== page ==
Focus Entertainment's CCO Dessil Basmadjian told us how work is organized at the company, shared what approach Focus uses in making publishing decisions, and explained what the company does to make sure that teams have realistic goals.
Hi! I’m Dessil Basmadjian, Chief Creative Officer of Focus Entertainment, a game publisher and developer that tries to disrupt the conventions by supporting games that mix indie creative freedom and AAA know-how. My educational background is in film directing, visual communication, and 3D animation, with studies both in Paris and Los Angeles.
Before joining the talented teams at Focus in 2016, I worked for 10 years as a freelance film director and VFX supervisor in the music video and fashion fields. While it was a fantastic ride, I realized the moment I joined the video game industry that I had found my family. I’ve seen so much passion, cleverness, and forward-thinking. People tend to underestimate the amount of human collaboration needed to create a game!
Work Organization at Focus Entertainment
Focus as a group is now about 300 people, out of which 200 are dedicated to publishing, and 100 are part of the recently acquired development studios. Throughout our 20 years of existence, we have managed to internalize most of the publishing services, split into three main branches: Production, Marketing, and Business. From release management and QA to media advertising and trailer production, we cover all services, which allows our partner studios to focus on what’s the most important: the game.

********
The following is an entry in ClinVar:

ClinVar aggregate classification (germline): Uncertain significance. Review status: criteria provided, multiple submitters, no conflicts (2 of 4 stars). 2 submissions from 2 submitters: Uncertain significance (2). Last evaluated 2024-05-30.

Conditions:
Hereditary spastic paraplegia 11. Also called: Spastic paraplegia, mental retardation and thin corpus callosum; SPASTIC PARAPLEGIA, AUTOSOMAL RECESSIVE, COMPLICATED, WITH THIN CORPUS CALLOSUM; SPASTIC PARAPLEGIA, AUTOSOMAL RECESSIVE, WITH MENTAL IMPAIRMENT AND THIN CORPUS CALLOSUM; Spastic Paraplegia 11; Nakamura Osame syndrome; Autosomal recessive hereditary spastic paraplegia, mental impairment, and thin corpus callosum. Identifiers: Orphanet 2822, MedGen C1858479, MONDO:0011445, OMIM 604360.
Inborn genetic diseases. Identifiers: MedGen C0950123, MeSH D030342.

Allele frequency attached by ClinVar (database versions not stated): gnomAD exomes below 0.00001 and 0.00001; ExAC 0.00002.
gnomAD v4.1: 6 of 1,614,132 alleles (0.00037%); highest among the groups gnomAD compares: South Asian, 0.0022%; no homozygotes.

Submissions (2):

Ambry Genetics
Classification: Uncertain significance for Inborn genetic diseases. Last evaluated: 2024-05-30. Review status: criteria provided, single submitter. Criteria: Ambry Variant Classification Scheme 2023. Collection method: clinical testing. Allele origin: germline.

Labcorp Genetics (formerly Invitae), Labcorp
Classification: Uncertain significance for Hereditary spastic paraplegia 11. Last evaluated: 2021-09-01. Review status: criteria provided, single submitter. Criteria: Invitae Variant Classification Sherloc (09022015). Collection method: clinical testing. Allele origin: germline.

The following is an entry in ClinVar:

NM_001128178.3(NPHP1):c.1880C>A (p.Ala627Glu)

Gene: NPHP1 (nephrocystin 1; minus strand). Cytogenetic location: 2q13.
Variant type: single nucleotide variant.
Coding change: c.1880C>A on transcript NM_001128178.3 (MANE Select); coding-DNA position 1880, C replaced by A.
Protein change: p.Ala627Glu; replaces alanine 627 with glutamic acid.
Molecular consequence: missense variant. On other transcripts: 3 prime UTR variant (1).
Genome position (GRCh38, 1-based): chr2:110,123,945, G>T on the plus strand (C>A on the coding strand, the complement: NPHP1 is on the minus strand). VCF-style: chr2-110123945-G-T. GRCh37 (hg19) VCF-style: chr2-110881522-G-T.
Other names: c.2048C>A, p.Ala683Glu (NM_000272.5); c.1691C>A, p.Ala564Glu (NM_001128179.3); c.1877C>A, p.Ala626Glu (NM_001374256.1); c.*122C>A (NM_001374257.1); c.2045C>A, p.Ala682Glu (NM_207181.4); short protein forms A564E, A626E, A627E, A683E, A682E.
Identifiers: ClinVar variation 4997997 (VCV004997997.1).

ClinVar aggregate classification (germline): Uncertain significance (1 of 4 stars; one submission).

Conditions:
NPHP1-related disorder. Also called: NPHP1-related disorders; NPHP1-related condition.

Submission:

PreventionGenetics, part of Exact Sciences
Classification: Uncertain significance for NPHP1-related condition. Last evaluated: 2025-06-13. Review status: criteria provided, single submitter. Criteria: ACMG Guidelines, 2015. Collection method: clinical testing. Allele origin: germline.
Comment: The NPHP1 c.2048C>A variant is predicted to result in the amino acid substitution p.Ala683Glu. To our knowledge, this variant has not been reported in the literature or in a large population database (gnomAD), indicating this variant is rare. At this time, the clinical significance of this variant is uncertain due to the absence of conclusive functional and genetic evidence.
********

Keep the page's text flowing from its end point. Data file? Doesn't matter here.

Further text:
While most of the teams are dedicated to specific titles, it’s in our culture to make everyone aware of ongoing projects. We share big open spaces, where it’s easy to exchange with colleagues or try out an exciting new build. We use common modern communication tools like Teams for conversations, but our company spirit depends on human interactions.
In-office culture is key, with various activities like miniature painting, team sports sessions, and friendly video game tournaments. Now that we are able to maintain a safe environment in a post-covid world, we encourage everyone to come to the office and keep the social interactions going.
The Decision-Making Process
We have a content-driven approach in all our publishing decisions. If the game concept is unique and exciting, we’ll proceed to production and business analysis. We see over a thousand game pitches every year and are looking for passionate creators who have a true vision, and the expertise to create that vision. If a pitch starts with pages explaining how business and audience analysis are the key drivers of the concept, it probably won’t make the cut.
How we get along in terms of company culture and personality is also crucial. Developing games is a complex process, full of problems to solve, compromises, and challenging decisions. It is mandatory that we share key company values with our partners so that we can have a transparent and honest relationship. I believe that success, both critical and commercial, can only be achieved through mutual trust and respect.
Helping Creative Teams Deal with Problems